I just bought a house and have found I am needing to buy everything at once. So I am trying to learn how to do things myself as much as I can for items that have a 300-500% markup like the bed I love (probably more of a percentage than that actually). So I want to build the bed in the picture (don't care about the orange pillows) but I have no clue where to start, please oh please help me build this bed :).
To clarify I am a beginner so explain the things you would think I would know already because I probably don't (I do know what a hammer is though ha ha).
I'll start working on this write up this week. Hopefully, if all goes well, I should have a post about the construction by next weekend.
Here is what I have so far, which should help you start thinking about the construction and materials.
Unless you have the ability to glue up board to form panels, you're probably going to use sheet goods for the large pieces, like the headboard and side table tops. You're also going to have to think about how you're going to finish the bed; paint or stain. If you decide to go the paint route, you can use either sanded plywood or MDF. If you want to go the stain route, think about oak, birch, maple plywood for the panels. With the minor exception of the 2x4 blocks, the entire rest of the bed could be constructed out of sheet goods.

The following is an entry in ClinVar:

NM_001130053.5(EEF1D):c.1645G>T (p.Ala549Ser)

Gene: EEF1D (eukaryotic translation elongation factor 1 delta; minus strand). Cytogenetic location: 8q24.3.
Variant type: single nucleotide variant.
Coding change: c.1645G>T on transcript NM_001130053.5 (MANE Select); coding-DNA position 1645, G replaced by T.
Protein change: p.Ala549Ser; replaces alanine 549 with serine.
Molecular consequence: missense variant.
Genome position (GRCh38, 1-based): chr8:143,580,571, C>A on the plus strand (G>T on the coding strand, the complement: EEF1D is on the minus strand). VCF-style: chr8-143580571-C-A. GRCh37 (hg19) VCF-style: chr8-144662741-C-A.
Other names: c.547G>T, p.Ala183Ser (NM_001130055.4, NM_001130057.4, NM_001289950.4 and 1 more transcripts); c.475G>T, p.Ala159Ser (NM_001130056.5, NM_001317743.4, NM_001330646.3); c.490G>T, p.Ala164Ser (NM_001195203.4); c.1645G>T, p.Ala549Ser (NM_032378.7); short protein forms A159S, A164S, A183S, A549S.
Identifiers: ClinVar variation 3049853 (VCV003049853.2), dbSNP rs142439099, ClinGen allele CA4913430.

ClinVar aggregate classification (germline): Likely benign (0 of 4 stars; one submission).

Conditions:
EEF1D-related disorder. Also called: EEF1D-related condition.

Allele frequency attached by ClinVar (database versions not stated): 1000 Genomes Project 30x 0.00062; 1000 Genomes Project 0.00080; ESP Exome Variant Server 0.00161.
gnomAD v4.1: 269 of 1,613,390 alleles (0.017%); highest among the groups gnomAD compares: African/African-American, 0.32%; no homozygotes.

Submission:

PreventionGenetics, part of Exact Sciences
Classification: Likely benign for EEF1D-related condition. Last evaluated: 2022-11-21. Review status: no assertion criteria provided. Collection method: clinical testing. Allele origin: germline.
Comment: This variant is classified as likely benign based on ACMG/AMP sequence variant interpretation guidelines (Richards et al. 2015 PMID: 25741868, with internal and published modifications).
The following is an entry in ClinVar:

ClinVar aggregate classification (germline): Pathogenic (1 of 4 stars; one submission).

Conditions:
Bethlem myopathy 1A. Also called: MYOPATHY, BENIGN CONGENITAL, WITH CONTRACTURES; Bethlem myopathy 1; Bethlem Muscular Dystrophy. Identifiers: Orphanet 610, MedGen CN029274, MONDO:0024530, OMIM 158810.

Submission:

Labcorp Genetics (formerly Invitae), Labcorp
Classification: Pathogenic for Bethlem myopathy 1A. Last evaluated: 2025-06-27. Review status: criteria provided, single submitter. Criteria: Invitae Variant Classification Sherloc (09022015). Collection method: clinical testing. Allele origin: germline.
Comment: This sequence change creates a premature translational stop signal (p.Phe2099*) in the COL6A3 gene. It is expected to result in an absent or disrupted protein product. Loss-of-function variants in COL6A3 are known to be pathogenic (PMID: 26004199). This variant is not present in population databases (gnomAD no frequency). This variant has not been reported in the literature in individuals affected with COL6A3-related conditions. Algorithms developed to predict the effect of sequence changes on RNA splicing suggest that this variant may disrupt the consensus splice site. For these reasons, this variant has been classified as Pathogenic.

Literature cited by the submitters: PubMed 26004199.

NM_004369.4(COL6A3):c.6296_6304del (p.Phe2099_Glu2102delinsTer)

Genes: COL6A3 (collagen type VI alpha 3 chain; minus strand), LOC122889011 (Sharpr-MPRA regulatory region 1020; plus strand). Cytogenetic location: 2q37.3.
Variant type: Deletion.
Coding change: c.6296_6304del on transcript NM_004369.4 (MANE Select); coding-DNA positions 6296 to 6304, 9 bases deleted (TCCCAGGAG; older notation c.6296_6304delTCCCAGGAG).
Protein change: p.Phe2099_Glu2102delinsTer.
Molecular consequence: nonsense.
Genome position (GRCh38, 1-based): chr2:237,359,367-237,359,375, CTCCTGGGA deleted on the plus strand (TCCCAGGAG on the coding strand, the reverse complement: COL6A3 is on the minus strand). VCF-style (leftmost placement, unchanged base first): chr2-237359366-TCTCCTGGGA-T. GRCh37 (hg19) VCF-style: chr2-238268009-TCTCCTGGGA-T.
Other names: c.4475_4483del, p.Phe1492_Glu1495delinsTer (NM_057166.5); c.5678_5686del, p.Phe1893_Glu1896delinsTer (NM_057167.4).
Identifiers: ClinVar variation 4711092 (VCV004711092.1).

Whichever direction you decide to take, finishing of the edges of the sheet goods is going to come into play. If you paint and use MDF, you're going to have to prime the boards, especially the edges. This will seal the edge so it will look the same as the broad flat surfaces. Otherwise the paint soaks in at the edges and will look duller than the rest of the piece. Staining will teach you how to use edge banding. Edge banding is used to hide the plys of the plywood, making it look like a solid piece of wood. It is glued in place. The front side of the banding is real wood and on the back is some hot melt glue. You'll use an iron to "press" the banding in place. You would probably want to use banding if you're going to plywood and paint as well. You could also use wood filler, but that's a lot of work with smoothing out the filler and sanding.
Most of the construction is just screwing through pieces and using a countersinking bit and plugs to hide the holes when necessary. If you have something like a Kreg Jig for pocket holes, a lot of the screw holes you'd end up plugging because they're visible can be hidden. Using pocket holes would also be a way to avoid using banding. The Kreg Jig sold by THD is about $100. If that is in the budget or you have one, let me know, because that will change a few things.
Now onto the parts and pieces.
If you didn't want to build the headboard and place the bed up against the wall, you'd need to add an end piece as shown above, or another end section.
These two pictures show one of the sides, you'd build a mirrored pair of these.
As mentioned above, you could skip the headboard and side tables and make two of these sections if you wanted a skirt area all the way around.
This is the support for the two pieces of plywood.
This is half the headboard, you'd build a mirrored pair.
This is just one of the side tables, you'd want to build a mirrored pair of these as well.
That's all the main components. I will edit this post later on with the details of the construction.
This is great, thank you!